Why sanctions over the Ukraine invasion won’t stop Putin

Terry Glavin: Xi Jinping has the Russian leader’s back as the two advance the authoritarian political model around the world
Ukrainian troops examine the scene of a downed aircraft in Kyiv on Friday.(Oleksandr Ratushniak/AP)
Ukrainian servicemen walk at fragments of a downed aircraft seen in in Kyiv, Ukraine, Friday, Feb. 25, 2022. It was unclear what aicraft crashed and what brought it down amid the Russian invasion in Ukraine Russia is pressing its invasion of Ukraine to the outskirts of the capital after unleashing airstrikes on cities and military bases and sending in troops and tanks from three sides. (AP Photo/Oleksandr Ratushniak)

If you’ve been asking yourself why the Russian strongman Vladimir Putin appears so confident that he can get away with a war of conquest in Europe aimed at the subjugation and takeover of a NATO-backed democracy, you might want to consider the findings of an exhaustive, data-driven study of the meteoric rise of police states—and the 16-year retreat of democracy worldwide—released this week.

The Freedom House study also helps explain why China’s Xi Jinping, Putin’s key ally in foreign relations and the United Nations Security Council, is going out of his way to give contradictory and seemingly ambivalent responses to Putin’s belligerence in Ukraine, as though he were just hedging his bets: Yes to Ukraine’s sovereignty, yes to Putin’s invasion. But only three weeks ago, Xi unambiguously endorsed Putin’s foreign “policies” and his professed grievances against NATO in a historic, 5,300-word manifesto the two autocrats jointly authored and published, setting out their vision for a new world order.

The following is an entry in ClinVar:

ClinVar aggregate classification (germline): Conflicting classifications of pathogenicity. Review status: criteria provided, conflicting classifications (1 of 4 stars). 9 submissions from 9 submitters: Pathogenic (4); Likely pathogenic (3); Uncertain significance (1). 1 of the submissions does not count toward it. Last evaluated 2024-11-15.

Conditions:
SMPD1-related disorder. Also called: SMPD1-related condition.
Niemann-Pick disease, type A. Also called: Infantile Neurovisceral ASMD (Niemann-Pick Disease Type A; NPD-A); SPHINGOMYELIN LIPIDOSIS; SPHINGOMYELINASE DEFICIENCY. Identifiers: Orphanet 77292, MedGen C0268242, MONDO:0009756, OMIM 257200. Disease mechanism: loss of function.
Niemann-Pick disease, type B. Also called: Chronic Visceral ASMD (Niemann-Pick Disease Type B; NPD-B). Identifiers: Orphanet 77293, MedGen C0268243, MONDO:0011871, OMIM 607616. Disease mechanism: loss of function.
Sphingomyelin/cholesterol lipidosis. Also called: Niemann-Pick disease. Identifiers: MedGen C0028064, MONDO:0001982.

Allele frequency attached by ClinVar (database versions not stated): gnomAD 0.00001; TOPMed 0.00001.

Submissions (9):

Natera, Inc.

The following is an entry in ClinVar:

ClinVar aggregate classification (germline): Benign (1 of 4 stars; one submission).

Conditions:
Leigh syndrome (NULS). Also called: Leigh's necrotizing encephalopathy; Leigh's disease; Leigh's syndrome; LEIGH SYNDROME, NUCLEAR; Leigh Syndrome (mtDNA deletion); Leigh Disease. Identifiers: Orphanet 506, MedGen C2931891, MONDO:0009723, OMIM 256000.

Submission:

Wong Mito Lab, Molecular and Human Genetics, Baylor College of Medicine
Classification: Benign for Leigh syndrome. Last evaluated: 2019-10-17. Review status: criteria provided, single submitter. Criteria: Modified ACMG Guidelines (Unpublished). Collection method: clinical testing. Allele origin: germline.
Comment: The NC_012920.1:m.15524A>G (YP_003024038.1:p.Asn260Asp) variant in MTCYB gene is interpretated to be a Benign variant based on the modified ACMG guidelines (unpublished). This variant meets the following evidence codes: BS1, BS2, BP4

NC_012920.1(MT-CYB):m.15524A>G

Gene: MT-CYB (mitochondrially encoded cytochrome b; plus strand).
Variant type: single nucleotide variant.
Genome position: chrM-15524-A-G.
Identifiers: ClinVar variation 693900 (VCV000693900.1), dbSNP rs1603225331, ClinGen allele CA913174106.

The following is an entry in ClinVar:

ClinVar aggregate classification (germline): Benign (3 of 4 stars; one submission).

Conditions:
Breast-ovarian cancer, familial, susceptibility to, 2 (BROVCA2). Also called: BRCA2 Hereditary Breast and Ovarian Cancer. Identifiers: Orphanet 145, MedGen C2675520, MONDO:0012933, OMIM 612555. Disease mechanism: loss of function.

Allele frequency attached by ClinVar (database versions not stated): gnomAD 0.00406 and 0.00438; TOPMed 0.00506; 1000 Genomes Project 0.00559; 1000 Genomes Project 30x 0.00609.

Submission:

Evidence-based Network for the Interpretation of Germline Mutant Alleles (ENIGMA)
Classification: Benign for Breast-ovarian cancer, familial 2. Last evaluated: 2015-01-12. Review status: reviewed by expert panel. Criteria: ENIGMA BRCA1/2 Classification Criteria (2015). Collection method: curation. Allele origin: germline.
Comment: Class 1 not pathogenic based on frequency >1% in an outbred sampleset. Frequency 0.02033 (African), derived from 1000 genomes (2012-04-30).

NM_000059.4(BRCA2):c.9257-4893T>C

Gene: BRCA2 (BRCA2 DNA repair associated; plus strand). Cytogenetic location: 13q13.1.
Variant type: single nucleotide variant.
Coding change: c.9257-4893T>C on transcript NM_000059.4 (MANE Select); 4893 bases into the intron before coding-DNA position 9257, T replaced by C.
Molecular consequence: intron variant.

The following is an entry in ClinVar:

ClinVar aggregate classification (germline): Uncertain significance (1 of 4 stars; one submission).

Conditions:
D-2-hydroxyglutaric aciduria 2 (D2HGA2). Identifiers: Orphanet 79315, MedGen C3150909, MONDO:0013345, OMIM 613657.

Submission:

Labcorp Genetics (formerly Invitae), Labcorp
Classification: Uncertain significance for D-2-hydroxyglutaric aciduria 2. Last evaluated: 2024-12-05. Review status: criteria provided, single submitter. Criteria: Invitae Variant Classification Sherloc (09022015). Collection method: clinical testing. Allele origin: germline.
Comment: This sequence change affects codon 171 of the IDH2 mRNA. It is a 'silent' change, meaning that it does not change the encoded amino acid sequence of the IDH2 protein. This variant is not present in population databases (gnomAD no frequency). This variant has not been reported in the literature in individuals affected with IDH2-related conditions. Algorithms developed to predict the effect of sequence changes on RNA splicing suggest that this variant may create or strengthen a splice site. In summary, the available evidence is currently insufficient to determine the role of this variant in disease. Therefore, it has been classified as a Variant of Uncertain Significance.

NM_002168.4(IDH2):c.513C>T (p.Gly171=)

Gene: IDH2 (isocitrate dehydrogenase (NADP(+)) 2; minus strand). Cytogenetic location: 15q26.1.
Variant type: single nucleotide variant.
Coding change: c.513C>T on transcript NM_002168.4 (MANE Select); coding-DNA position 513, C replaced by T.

A non-partisan American institute that has been tracking these things since 1941, Freedom House concludes, in a nutshell, that the world is dividing in two, and the dictators are winning.

“The global order is nearing a tipping point,” it says, “and if democracy’s defenders do not work together to help guarantee freedom for all people, the authoritarian model will prevail.”

In the Moscow-Beijing manifesto, published on the eve of Putin’s hero’s welcome at the Winter Olympics opening ceremonies in China, you could say Putin and Xi agree with the Freedom House analysis, and they’re downright chipper about the authoritarian model they’re advancing all over the world. 

It has become commonplace to raise the spectre of the Cold War now that the “rules-based international order” is crumbling and the regimes of theocrats, kleptocrats and Dear Leader cults are in the ascendant from Tehran to Caracas and Minsk. It’s an imperfect analogy—the apparatchiks of the Cold War weren’t often welcome guests in the parlours of democracy’s capitalist legislators. But Xi and Putin are content to double down on the analogy and take it further: what they’ve got going on between them, they say, is better than back in the days before the Berlin Wall came crashing down.

In this new world, “inter-State relations between Russia and China are superior to [the] political and military alliances of the Cold War era. Friendship between the two States has no limits,” the manifesto boasts, adding, “there are no ‘forbidden’ areas of cooperation.” So, however robust the NATO capitals’ new tranches of economic and targeted sanctions against Russia might appear, no dealings are “forbidden” to Xi and Putin. And Xi affirmed that he’s got Putin’s back by announcing, in tandem with the manifesto, that the China National Petroleum Corporation (CNPC) will be buying $117.5 billion of Russian oil and gas over the next 10 years from Russian oil giants Rosneft and Gazprom.